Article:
"It is highly probable that SARS-CoV-2 was circulating in Hubei province at low levels in early-November 2019 and possibly as early as October 2019, but not earlier," reads the study. But for weeks or months, its prevalence was low enough to escape notice. "By the time COVID-19 was first identified, the virus had firmly established itself in Wuhan."

Kristian G. Andersen, director of the infectious disease genomics, translational research institute at Scripps Research, told CBS News that "none of (Redfield's) comments" on the lab theory are "backed by available evidence."

Andersen was the lead author of a study published in Nature Medicine last year that found the virus was a product of natural evolution. Furthermore, through analysis of public genome sequence data, the scientists "found no evidence that the virus was made in a laboratory or otherwise engineered," according to a press release from Scripps.

"By comparing the available genome sequence data for known coronavirus strains, we can firmly determine that SARS-CoV-2 originated through natural processes," Andersen said at the time.

W. Ian Lipkin, a study co-author with Andersen and the director of the Center for Infection and Immunity at Columbia's Mailman School of Public Health, said that while there's still a lot we don't know about the virus, including exactly how long it's been circulating, there is "no evidence" to suggest that it was created in a lab. 

"The fact that we haven't seen it before, doesn't mean it was created in a laboratory," he said. Lipkin pointed to the coronavirus' ability to replicate in other animals, such as outbreaks among mink, and the emergence of highly transmissible variants around the world — "without any modification from a laboratory" — as evidence to the contrary. 

"The modifications that have been exploited by the virus are not ones that we would have predicted," he said, adding, "even if we wanted to design such a virus, we wouldn't have known how to do it."

Lipkin called Redfield's comments "counterproductive," especially given the rise in discrimination and violence against Asian Americans during the pandemic. "We should be moving away from finger-pointing," he said.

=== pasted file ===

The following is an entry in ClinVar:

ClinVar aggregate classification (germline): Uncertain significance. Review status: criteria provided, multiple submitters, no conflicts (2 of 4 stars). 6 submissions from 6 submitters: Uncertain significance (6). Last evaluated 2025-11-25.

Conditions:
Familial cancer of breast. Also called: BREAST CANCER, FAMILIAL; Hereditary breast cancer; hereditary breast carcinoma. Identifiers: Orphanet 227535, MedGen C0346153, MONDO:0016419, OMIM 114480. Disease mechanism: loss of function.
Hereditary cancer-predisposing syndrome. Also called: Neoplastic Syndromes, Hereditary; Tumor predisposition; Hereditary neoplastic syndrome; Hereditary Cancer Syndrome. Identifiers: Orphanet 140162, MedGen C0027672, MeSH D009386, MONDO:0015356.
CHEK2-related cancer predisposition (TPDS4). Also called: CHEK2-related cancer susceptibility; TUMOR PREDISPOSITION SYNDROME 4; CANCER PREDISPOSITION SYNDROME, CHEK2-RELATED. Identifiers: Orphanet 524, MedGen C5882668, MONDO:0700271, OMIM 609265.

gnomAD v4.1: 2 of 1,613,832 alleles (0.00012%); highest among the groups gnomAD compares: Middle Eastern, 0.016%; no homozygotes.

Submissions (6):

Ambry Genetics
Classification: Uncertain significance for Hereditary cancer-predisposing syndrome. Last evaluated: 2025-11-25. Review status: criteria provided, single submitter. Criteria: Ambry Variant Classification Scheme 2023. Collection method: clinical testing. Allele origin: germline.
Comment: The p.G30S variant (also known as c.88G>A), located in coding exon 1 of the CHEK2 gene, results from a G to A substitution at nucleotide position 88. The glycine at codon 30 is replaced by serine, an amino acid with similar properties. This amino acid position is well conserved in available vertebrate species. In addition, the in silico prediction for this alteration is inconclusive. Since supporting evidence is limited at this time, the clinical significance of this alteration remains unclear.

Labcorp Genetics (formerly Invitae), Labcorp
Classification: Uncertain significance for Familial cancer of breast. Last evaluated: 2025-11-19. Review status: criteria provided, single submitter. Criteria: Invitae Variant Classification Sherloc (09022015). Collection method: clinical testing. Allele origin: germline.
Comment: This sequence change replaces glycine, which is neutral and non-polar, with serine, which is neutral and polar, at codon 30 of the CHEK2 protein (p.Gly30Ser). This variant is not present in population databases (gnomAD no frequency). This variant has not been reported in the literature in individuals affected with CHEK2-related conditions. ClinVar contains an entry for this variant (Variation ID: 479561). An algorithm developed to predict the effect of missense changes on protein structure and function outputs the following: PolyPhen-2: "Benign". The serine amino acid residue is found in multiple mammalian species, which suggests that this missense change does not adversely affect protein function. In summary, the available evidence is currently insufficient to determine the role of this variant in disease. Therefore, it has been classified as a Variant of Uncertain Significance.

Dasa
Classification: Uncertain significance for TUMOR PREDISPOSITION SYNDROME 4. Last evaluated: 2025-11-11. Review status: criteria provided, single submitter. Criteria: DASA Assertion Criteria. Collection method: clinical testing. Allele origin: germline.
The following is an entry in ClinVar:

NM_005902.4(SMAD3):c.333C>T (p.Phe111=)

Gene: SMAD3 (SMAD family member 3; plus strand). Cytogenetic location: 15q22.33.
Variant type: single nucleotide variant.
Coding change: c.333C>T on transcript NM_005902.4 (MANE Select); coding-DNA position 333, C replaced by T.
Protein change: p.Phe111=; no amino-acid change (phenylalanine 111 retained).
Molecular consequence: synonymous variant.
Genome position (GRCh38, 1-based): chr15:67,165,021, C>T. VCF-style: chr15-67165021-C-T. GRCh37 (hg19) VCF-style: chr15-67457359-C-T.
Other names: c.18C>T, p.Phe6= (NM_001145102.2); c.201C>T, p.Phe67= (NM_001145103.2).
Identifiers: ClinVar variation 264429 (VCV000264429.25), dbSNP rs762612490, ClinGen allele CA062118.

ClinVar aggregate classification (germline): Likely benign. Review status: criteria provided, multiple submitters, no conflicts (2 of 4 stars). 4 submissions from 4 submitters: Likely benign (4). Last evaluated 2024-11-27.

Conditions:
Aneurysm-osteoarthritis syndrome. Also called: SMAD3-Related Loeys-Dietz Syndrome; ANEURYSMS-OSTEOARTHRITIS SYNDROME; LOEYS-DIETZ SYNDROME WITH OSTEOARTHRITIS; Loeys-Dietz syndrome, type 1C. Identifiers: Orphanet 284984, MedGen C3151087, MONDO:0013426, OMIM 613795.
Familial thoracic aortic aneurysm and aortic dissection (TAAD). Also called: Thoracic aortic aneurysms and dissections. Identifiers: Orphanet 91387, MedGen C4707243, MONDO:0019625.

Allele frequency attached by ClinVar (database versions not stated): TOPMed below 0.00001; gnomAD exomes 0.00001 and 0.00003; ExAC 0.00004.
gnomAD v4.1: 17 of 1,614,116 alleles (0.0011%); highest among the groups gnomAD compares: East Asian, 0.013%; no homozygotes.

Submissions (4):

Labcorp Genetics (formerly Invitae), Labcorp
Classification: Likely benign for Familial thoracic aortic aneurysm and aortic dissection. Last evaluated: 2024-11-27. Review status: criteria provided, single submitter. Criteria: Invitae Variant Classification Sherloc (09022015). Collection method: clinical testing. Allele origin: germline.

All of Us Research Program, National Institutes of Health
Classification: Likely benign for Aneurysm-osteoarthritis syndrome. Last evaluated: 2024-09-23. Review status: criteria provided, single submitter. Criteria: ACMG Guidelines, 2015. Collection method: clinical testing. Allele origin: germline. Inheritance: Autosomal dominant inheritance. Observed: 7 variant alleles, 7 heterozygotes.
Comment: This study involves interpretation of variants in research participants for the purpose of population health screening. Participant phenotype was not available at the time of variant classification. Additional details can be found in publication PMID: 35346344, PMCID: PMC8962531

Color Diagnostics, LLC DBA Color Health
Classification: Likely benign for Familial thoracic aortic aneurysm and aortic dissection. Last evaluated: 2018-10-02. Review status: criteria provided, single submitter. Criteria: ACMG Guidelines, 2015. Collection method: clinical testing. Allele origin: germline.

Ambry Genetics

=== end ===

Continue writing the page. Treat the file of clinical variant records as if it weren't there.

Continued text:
Andersen and his colleagues concluded that the virus most likely originated from one of two scenarios. The first is that "the virus evolved to its current pathogenic state through natural selection in a non-human host and then jumped to humans," according to the press release. The second is that "a non-pathogenic version of the virus jumped from an animal host into humans and then evolved to its current pathogenic state within the human population."

"We know bats carry viruses highly similar to SARS-CoV-2, so it's plausible it came straight from bats. Like SARS, it's possible that it may have come from an intermediate host — which we have not identified," Andersen explained. "There is absolutely nothing unusual about the fact we haven't found such an intermediate host (if one even exists in the first place) and anybody saying otherwise simply has not read up on the literature."

Andersen noted that "we don't know the origins (reservoirs) of most viruses that infect humans," including other recent ones like Ebola, "and for the ones we have some idea, it can take decades."

"We know that the first epidemiologically linked cluster of cases came from the Huanan market and we know the virus was found in environmental samples — including animal cages — at the market," he said. "Any 'lab leak' theory would have to account for that scenario — which it simply can't, without invoking a major conspiracy and cover up by Chinese scientists and authorities."

Editor's note: This story has been updated to more clearly show that no credible scientist believes the novel coronavirus was man-made and that investigations are ongoing into how it was first transmitted to humans. The headline has been updated.